It’ll Fit, Trust Me. It’ll Fit.
Deciding what to pack and how to get it to fit into our luggage is not as easy as one might think. My luggage situation presents a special packing problem. I can either pack a second pair of socks or my meds. I figure that if I don’t take my meds I probably won’t need more socks – or much of anything else.
On a daily basis I down a surprising amount of pharmaceuticals and supplements. The reason I swallow this stuff is, theoretically, to keep my blood pressure from getting higher than Denver on a three day weekend. At least that is what my doctors tell me. I prefer to tell friends that all the pills are to keep me from spontaneously bursting into flames.
This presents a problem when it comes to packing for travel. I am going to have to pack about two months worth of this stuff. It’s not the weight, but the bulk. In my carry-on I plan to pack meds, netbook, kindle, and a tangle of power cords. Unless I can figure out some imaginative packing I’m concerned that my carry-on will be the size of a Honda SUV. That will not fit in the overhead compartment – and I never put my meds into checked baggage. I need them more than anyone in any city where they may accidently end up.
Packing for this trip, outside of my meds, is really a piece of cake. We will be gone for seven weeks. I plant to pack, with things that I can use to mix and match, for no more than five days. Each of our destinations has a washer and dryer. We will be in each place for a minimum of one week. Ergo – there is no need to pack as if we were going on a seven week long safari.
Given the predictable climate in Ireland (chilly, rainy, damp) there is no need to pack for wildly varying temperatures. I grant you that there are palm trees growing along the southern coast of the island, but nobody goes to the beach in a Speedo or thong unless they have a death wish. The few surfers that you can see are all wearing wetsuits. There is a reason Ireland is so green – it’s all that rain. Personally, I think a lot of that green is mildew.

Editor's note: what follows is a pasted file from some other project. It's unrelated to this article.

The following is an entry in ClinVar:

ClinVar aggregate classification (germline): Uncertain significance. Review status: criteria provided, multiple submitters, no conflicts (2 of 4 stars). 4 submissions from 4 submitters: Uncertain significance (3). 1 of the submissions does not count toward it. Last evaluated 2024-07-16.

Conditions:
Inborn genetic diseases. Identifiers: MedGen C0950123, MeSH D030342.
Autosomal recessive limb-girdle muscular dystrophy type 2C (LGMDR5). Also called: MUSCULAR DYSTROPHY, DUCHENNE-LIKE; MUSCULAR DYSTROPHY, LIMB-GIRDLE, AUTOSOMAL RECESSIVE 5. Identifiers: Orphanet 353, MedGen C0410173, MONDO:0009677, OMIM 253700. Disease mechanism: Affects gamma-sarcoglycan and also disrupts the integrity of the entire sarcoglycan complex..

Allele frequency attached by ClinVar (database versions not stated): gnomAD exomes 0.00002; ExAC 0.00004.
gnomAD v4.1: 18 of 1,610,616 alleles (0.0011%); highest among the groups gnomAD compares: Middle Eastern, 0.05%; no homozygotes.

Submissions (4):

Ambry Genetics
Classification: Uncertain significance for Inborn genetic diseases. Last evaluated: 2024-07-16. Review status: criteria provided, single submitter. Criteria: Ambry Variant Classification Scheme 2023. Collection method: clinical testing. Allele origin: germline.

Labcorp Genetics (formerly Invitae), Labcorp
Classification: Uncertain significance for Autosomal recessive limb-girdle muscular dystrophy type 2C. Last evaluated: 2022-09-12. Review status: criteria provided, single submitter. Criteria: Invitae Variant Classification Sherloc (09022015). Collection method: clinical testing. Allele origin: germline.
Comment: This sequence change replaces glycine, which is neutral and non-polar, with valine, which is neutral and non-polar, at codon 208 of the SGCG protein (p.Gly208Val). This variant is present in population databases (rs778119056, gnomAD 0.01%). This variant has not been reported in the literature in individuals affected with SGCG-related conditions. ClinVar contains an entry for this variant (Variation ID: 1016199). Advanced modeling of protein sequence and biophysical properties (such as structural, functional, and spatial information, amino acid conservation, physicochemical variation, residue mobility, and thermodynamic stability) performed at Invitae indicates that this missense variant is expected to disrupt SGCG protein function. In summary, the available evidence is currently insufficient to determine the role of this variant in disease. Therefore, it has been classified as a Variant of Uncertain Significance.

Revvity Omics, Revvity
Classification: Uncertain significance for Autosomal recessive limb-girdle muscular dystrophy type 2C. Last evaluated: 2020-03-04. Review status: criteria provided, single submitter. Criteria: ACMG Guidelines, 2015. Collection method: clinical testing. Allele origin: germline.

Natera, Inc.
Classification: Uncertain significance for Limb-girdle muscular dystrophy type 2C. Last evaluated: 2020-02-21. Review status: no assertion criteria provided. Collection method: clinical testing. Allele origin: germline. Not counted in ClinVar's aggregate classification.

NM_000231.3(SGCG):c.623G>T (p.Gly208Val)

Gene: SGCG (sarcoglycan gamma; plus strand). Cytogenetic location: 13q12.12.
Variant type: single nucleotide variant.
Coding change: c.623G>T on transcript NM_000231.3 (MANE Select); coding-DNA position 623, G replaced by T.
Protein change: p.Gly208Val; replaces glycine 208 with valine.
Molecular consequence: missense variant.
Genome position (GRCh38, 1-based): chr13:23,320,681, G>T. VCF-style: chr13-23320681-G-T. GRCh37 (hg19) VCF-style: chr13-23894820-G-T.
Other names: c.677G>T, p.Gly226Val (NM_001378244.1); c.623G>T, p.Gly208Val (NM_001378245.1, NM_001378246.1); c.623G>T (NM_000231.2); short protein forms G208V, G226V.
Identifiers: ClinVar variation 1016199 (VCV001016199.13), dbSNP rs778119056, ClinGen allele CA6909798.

I’m looking forward to this trip. If you are somewhere for seven weeks you are not there as a tourist – you are living there. And one would be hard pressed to find a more welcoming, genial, and embracing land.
So, now – if I can just figure out how to cram everything into my carry-on and still keep it down to a weight and bulk that I can manage without having to rent a forklift. I’m relatively clever, a dash sneaky, and capable of taking advantage of all opportunities, so I’ll figure it out. After all, all I really have to do is pack in such a way that when somebody looks into my bag they will say, “It’s much bigger on the inside.”